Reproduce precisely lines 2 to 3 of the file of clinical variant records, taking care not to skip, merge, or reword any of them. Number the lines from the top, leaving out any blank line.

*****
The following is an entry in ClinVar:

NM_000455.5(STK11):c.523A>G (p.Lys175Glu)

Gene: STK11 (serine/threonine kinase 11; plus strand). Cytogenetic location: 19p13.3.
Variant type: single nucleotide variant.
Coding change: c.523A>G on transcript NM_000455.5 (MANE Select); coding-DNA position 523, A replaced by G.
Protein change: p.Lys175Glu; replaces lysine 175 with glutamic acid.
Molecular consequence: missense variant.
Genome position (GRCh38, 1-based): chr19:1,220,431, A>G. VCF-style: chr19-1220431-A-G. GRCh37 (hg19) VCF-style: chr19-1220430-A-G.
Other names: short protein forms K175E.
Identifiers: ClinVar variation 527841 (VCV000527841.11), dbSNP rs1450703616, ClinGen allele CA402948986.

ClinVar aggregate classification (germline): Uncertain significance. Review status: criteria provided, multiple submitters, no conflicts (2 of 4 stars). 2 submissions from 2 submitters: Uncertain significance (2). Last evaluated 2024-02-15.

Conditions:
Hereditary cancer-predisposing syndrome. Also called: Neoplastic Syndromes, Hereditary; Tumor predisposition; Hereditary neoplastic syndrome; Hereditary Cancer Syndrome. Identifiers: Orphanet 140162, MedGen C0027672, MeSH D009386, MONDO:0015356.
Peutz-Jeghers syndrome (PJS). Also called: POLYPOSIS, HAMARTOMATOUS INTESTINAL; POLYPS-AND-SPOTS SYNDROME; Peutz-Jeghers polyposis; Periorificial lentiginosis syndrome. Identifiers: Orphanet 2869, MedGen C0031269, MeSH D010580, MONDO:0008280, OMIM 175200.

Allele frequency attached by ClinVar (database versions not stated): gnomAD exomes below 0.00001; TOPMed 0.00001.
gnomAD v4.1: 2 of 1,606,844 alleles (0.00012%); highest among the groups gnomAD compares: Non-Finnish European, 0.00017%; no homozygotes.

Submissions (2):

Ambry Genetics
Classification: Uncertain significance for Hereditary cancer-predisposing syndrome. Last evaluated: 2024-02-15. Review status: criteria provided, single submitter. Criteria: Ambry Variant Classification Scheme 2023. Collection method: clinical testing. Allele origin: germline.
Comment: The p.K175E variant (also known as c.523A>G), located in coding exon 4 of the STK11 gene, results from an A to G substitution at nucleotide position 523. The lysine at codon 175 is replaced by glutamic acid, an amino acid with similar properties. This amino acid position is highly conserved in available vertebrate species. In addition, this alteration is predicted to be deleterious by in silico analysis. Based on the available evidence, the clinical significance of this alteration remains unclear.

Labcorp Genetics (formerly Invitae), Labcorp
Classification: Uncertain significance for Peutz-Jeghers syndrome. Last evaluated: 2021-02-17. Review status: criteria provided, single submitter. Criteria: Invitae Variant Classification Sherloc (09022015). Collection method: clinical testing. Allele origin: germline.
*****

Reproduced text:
NM_000455.5(STK11):c.523A>G (p.Lys175Glu)

Gene: STK11 (serine/threonine kinase 11; plus strand). Cytogenetic location: 19p13.3.